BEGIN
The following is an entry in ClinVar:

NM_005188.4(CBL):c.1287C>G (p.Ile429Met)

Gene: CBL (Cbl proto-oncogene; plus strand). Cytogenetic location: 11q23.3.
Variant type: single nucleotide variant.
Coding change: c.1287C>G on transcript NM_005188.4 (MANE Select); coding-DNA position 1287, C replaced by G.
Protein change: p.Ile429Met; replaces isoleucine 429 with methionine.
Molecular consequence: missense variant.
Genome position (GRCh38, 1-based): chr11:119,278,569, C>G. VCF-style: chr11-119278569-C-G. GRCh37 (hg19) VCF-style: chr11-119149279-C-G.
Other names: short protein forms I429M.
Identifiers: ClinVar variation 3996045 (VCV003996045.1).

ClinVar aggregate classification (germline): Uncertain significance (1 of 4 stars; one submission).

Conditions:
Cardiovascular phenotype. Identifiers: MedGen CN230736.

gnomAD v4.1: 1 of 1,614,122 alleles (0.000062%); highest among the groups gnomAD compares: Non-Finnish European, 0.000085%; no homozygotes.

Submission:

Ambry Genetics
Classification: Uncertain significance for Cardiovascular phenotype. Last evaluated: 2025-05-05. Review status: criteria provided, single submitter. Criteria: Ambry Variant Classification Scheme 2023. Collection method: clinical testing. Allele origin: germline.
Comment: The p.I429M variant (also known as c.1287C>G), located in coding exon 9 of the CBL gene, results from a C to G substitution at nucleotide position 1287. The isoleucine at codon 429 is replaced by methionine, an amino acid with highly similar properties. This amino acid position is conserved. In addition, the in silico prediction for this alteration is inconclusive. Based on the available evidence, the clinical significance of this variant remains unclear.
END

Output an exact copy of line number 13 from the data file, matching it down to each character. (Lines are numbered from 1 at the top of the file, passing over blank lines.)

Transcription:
Cardiovascular phenotype. Identifiers: MedGen CN230736.